Saturday 17 March 2018

Garda delight as leader of feuding murder gang is jailed for 17 years

Brian Rattigan
Brian Rattigan
Rattigan's ex-partner Natasha McEnroe
Declan Gavin, who Rattigan stabbed to death
Caroline Crawford

Caroline Crawford

DETECTIVES were last night delighted at the jailing for 17 years of convicted gang boss Brian Rattigan for running his drugs gang by mobile phone from his cell in Portlaoise prison.

He is the first person in the country to be convicted of charges connected with directing the supply of drugs while in jail.

Rattigan (32), from Walkins-town, Dublin, had his sentence backdated to May 2008, when he was caught with a mobile and notebooks in his cell. The new sentence will run concurrently with the life term he is already serving for murder.

Judge Paul Butler, sitting with two others at the Special Criminal Court, said an aggravating factor in the case had been the fact that Rattigan had supplied drugs while in prison, something he described as "a very serious matter".

In mitigation, he accepted that while Rattigan had pleaded not guilty, he had fought the case on legal matters.

"The honesty of the witnesses was not in any serious matter impaired during the course of the trial," he added. He also accepted that Rattigan's actions had had a huge effect on himself, his friends and

family and had led to a fatality, adding that this was being taken into consideration.

Gardai in south Dublin who led the operation against Rattigan were delighted with the latest conviction.

A team of detectives out of Crumlin led by Det Supt Brian Sutton and his predecessor Denis Donegan spearheaded the operation against the gang boss.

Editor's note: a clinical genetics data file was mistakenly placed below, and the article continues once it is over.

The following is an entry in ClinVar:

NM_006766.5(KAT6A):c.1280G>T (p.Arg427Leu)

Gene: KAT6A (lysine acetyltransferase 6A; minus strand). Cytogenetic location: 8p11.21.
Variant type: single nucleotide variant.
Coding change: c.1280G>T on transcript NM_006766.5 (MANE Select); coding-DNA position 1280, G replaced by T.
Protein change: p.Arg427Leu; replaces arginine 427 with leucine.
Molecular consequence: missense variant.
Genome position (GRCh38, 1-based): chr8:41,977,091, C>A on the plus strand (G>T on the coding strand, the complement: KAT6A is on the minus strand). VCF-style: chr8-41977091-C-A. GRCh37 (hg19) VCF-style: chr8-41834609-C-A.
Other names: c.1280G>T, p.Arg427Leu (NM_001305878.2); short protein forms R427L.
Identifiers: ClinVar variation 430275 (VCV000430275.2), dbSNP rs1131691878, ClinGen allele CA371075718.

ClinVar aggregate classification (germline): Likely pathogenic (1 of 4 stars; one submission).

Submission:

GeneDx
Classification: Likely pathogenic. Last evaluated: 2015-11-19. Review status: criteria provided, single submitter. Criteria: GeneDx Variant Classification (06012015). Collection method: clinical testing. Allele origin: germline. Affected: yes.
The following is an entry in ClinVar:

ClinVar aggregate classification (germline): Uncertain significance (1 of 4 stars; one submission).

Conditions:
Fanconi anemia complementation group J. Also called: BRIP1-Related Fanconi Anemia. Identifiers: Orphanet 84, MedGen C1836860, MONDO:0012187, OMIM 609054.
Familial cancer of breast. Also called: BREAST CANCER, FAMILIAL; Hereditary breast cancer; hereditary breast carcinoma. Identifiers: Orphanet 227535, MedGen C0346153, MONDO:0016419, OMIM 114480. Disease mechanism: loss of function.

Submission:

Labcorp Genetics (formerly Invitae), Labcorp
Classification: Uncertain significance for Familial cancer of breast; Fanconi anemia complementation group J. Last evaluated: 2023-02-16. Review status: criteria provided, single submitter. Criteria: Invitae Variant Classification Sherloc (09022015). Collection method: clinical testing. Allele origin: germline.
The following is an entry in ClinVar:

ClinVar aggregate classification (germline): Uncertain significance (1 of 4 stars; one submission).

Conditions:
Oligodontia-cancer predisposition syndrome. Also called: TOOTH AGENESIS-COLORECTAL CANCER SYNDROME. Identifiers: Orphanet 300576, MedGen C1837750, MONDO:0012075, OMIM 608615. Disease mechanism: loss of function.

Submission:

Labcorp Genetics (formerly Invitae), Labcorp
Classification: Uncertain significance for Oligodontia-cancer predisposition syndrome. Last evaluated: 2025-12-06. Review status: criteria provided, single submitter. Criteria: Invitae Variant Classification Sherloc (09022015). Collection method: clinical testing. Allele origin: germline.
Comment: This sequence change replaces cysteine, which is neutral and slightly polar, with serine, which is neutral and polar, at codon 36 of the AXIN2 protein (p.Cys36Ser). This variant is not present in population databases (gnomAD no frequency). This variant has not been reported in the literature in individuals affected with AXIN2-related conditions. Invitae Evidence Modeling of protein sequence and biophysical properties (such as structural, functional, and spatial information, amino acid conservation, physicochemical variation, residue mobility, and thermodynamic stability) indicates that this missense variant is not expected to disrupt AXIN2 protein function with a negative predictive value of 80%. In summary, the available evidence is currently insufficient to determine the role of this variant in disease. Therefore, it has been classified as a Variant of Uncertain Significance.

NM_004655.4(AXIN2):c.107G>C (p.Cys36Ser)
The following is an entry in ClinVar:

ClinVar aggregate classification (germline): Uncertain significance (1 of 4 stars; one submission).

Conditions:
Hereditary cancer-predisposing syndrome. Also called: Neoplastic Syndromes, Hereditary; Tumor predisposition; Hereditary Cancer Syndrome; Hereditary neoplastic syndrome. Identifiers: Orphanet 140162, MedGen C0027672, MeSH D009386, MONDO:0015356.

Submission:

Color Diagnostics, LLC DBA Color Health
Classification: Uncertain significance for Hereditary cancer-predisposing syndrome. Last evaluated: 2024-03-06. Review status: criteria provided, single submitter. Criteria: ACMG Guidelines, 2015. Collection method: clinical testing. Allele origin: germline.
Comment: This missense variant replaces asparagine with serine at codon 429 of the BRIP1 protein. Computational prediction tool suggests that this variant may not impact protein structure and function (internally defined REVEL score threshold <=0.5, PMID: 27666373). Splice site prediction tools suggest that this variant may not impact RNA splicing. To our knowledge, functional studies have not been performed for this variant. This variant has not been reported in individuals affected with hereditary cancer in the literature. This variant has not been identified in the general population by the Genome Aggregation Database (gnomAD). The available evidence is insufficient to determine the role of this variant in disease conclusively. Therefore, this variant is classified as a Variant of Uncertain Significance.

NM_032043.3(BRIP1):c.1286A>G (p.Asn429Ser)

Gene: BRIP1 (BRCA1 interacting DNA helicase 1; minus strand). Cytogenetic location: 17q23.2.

The operation represents a notable success by the police against the gangs

Rattigan had been involved in a long running feud with former associate 'Fat' Freddie Thompson – a rivalry which claimed multiple lives in tit-for-tat atrocities.

Thompson now lives in Spain and Holland.

Rattigan's barrister, Brendan Grehan, told the court he had turned his life around in prison, doing courses on catering and a number of others on alternatives to violence. He said he had made the changes because of his 10-year-old daughter, Abbie.

Describing her as the "single most important factor in his life", Mr Grehan added: "They are quite close, and he has developed a strong relationship with her."

Mr Grehan added that in some respects Rattigan had reaped what he had sown, through losing several people close to him and not being able to enjoy a proper relationship with his daughter.

He presented certificates to show how Rattigan had completed a course in catering. He had also received A grades in addiction studies.

Rattigan had pleaded not guilty to the possession of heroin and two counts of possession of the drug for sale or supply in Hughes Road South, Walkinstown, Dublin, on May 21, 2008.

Judge Butler said that while it could be interpreted that he was trying to change his life, it remained only a possibility. On that basis, the court did not opt to suspend any of the 17-year term.

Rattigan showed no emotion as the verdict was read out. Afterwards, he thanked his legal team and spoke briefly with family members before being led away.

The court heard that during the raid on the house in Hughes Road South, gardai found five kilos of heroin valued at just under €1m and a Nokia phone in a shed, while a search of a bedroom yielded €36,000 in cash.


The following day they raided Rattigan's cell where they found a mobile phone, SIM cards and a notebook containing details of drug deliveries.

They discovered a series of text messages linked to Rattigan's SIM card to "Lips" and "Nat", both referring to his former partner, Natasha McEnroe. Other texts were sent to "Parro" and "Dicko".

Asked in court if he had any comment for the media, Rattigan replied: "You never do anything for me anyway, and if I say something you'd only twist it."

Speaking outside court, Det Supt Denis Donegan (retired) said the media had described Rattigan as a "dealer in death and destruction".

"Indeed, that's what he is," he said, adding: "I have advice for people who are thinking of taking up this kind of practice: that we're watching them, and we will stand in their way."

Rattigan stabbed criminal Declan Gavin to death in Crumlin in August 2001.

Irish Independent

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